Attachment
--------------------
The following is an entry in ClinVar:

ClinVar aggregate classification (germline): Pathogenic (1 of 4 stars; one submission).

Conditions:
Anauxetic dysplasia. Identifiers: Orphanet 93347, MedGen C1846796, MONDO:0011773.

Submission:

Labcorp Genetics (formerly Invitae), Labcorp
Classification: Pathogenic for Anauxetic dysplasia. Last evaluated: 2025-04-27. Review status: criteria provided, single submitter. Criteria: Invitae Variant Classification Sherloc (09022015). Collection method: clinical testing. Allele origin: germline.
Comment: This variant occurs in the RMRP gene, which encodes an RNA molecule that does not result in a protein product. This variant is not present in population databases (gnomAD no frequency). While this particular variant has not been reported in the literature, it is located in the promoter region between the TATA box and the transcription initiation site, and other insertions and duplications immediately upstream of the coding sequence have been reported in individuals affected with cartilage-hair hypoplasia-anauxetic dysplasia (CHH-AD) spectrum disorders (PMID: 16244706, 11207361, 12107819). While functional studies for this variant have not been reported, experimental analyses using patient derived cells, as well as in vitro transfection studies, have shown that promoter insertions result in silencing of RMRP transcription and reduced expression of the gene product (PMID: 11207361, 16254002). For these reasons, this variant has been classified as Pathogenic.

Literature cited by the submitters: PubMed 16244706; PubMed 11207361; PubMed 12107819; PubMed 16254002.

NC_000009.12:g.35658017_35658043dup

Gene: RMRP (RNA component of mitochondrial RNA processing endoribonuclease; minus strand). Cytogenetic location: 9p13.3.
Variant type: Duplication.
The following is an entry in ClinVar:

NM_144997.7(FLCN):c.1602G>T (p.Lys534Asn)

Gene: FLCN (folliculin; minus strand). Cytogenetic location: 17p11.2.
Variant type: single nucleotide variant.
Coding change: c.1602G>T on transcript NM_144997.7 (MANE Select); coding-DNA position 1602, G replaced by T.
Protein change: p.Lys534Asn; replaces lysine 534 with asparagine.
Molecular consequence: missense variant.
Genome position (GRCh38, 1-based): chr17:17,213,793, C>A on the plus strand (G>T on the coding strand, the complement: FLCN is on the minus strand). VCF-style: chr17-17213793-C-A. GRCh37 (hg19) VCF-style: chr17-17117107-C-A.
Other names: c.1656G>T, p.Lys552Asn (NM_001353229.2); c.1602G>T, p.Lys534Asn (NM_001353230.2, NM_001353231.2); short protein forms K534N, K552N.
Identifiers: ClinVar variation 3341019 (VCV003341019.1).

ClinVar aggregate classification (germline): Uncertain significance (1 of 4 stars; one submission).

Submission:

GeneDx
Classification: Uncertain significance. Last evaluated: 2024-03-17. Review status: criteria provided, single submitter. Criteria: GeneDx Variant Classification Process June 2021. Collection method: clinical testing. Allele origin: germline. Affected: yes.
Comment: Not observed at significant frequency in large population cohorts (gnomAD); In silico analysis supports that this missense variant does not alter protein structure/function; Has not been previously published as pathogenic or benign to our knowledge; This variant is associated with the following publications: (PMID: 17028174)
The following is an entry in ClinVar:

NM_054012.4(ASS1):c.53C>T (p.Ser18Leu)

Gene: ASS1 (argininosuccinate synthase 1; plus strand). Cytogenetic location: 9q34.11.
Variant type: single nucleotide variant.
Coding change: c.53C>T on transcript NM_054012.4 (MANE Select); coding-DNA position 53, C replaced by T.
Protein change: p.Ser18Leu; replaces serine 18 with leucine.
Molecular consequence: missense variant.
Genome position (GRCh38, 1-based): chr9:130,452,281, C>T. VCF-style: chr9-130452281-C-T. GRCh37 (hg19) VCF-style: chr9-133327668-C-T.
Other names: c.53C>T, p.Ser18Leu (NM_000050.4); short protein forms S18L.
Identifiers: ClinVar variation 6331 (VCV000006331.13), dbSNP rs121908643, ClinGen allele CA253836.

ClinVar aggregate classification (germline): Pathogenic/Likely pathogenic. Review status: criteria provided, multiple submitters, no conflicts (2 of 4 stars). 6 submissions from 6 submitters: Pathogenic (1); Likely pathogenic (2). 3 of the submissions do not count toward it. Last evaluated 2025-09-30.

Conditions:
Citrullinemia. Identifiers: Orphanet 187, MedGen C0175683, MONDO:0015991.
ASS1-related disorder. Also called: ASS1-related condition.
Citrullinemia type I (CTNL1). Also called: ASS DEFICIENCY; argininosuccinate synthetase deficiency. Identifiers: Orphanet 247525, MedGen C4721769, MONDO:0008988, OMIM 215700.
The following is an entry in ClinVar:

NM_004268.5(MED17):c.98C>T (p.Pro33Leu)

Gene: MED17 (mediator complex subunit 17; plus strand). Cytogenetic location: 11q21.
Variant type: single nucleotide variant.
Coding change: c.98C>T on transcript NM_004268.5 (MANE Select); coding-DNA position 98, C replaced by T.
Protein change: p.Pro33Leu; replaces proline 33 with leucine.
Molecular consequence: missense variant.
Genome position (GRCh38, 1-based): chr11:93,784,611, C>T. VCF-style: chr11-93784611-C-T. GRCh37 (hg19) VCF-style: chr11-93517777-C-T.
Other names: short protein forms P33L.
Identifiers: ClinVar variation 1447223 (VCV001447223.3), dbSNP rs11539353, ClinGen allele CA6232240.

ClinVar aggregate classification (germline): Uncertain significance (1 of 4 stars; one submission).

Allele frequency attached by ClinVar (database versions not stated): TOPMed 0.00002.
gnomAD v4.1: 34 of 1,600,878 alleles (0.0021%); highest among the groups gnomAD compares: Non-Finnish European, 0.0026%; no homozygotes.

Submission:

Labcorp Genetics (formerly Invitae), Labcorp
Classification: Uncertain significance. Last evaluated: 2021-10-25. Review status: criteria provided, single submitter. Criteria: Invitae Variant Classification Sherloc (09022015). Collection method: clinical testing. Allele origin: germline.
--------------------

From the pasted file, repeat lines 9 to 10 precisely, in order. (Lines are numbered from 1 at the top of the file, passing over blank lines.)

Literature cited by the submitters: PubMed 16244706; PubMed 11207361; PubMed 12107819; PubMed 16254002.

NC_000009.12:g.35658017_35658043dup